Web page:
Opinion

Gender Discrimination in the Workplace

By Ishika Bhatia via Immigain

As a seventeen year old girl preparing for her future, I am often told that hard work pays off in the end. However, statistics tell a different story. Historically, women have not been fairly compensated for their work due to deep-rooted gender bias. Whether or not gender discrimination in the workplace is intentional, it is the reality of the world we live in today. 

Many people know that women currently make only 80.5 cents to the dollar that their male counterparts earn. However, gender discrimination in the workplace goes a lot further than the gender pay gap, as varying forms of bias against women continue to persist. According to the Pew Research Center, 42 percent of employed women say they have experienced some form of gender bias or discrimination at work, 25 percent say that a man with their same job has earned more than them, and 23 percent say that they have been treated at work as less knowledgeable than men. Evidently, gender inequality in the workplace is experienced by far too many women, something that the women around you will likely come across too. One more than common practice of gender discrimination at the workplace is gender bias in promotions.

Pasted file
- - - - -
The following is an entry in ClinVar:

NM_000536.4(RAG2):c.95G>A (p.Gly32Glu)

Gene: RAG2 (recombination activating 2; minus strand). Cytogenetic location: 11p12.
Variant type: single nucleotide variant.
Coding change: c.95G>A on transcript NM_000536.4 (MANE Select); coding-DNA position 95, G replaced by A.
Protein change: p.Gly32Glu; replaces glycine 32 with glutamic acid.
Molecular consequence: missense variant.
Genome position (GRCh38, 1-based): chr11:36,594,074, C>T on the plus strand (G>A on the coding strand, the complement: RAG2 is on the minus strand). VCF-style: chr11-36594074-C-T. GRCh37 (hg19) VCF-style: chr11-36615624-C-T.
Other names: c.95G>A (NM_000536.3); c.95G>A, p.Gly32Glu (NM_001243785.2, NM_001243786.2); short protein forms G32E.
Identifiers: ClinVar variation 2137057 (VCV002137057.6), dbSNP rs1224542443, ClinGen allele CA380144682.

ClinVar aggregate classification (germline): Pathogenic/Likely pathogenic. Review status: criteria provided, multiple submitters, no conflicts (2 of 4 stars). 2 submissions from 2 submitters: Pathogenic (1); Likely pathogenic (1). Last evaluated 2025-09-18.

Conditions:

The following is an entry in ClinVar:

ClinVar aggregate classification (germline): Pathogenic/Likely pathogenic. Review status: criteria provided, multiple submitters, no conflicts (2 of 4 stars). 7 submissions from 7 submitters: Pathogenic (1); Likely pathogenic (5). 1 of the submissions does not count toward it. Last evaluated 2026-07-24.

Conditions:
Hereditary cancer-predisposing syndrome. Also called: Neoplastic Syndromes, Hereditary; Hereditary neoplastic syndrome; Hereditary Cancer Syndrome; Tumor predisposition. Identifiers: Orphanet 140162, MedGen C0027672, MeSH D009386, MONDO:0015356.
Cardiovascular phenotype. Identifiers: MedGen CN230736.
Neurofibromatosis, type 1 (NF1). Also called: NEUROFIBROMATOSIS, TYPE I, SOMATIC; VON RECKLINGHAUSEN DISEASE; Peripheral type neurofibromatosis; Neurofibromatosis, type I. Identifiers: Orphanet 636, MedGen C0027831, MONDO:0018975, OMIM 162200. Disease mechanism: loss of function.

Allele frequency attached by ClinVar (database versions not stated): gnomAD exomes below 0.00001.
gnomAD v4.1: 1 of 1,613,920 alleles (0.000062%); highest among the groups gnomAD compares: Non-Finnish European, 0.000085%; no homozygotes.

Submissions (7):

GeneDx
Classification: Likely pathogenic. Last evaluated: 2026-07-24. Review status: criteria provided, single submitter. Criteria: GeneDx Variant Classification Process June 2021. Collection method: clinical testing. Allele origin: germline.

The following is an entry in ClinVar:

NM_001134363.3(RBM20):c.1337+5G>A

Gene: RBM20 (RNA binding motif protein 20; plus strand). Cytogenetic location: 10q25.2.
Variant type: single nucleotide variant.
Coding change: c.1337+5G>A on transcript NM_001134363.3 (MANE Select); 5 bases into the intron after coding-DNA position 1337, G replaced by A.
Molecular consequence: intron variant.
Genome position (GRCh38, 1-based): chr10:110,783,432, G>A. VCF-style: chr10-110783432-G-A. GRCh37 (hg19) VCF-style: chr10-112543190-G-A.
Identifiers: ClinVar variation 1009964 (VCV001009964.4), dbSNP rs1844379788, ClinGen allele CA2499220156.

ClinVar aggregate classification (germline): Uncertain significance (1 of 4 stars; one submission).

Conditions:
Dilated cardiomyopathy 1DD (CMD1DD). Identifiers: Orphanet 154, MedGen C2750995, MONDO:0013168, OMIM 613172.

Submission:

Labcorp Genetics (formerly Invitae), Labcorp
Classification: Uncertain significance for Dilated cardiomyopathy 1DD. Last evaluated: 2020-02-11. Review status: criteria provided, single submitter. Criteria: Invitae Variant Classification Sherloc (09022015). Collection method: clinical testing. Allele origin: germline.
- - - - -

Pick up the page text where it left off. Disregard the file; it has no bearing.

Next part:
A study conducted by LeanIn.org and McKinsey & Co. determined that across all tiers of organizations, women are 15 percent less likely to be promoted than men. The researchers say that at this rate, it will take at least a century to achieve gender parity in the C-suite. The study also concluded one in five C-suite leaders is a female as a result of biased promotions. If entry-level women were promoted at the same rate as their male colleagues, the number of women at the senior vice president and C-suite levels would more than double. 

The unlikeliness for a woman to be promoted rather than a man may be due to the assumption that female workers do not desire to be promoted or be placed in higher level positions. It is possible that, traditionally, women who were homemakers felt no desire to have a role in society other than being caregivers. But today, women are just as interested in being promoted as men, and they explore for promotions at comparable rates. According to the Wall Street Journal, 69 percent of women would like to advance to the next level in their organization, yet in a Gallup poll of 1,039 women, it was found that 15 percent of U.S. working women say they have at one point or another felt passed over at work for a job or promotion due to their gender. 

It brings me great concern that one day I may not receive the same treatment as my male colleagues simply because of my gender. I hope other members of Generation Z — regardless of their gender — will commit to working towards a more just future.

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